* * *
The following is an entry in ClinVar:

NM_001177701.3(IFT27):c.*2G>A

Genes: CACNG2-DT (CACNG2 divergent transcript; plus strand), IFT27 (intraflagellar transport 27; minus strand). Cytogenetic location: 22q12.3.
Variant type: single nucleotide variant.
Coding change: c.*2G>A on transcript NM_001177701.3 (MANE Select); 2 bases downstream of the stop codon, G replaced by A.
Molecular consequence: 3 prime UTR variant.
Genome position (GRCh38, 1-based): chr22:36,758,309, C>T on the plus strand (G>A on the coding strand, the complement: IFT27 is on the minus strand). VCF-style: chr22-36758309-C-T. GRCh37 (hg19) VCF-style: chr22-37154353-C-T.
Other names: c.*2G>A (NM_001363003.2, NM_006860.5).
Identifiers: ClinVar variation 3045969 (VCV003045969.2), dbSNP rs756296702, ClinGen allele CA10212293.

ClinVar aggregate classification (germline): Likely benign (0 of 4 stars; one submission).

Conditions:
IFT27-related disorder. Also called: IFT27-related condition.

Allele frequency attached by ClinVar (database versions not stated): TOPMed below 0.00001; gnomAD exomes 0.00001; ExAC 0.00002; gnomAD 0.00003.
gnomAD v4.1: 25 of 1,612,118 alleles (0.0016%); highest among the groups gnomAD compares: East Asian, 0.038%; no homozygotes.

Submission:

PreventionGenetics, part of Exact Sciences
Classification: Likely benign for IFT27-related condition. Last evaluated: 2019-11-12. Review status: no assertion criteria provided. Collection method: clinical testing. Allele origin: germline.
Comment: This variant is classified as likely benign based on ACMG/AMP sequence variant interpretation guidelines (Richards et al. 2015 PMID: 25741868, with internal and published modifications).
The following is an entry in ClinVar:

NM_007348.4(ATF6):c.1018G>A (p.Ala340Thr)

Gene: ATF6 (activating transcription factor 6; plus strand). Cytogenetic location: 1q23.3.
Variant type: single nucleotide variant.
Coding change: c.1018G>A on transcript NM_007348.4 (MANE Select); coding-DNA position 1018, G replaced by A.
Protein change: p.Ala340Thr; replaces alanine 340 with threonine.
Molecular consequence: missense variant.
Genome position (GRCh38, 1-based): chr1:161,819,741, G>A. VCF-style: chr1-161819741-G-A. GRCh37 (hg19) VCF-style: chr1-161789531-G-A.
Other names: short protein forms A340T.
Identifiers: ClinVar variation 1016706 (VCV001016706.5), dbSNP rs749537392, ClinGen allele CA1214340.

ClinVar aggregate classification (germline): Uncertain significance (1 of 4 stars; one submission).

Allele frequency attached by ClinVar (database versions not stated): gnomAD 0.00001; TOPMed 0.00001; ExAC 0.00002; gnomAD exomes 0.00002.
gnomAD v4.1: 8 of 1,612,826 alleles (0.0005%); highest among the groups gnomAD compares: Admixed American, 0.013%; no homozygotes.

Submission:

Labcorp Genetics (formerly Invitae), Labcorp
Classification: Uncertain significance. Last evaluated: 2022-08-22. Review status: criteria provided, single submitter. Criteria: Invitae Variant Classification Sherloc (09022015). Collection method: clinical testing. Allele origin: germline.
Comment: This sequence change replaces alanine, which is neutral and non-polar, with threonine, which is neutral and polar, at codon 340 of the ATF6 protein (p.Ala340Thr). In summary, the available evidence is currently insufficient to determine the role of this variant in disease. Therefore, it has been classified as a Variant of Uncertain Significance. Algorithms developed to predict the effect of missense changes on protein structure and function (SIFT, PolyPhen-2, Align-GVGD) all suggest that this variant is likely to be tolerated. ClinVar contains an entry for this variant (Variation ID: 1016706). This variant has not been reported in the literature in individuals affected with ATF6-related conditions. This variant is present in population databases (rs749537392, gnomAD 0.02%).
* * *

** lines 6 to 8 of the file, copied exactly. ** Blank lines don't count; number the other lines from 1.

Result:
Molecular consequence: 3 prime UTR variant.
Genome position (GRCh38, 1-based): chr22:36,758,309, C>T on the plus strand (G>A on the coding strand, the complement: IFT27 is on the minus strand). VCF-style: chr22-36758309-C-T. GRCh37 (hg19) VCF-style: chr22-37154353-C-T.
Other names: c.*2G>A (NM_001363003.2, NM_006860.5).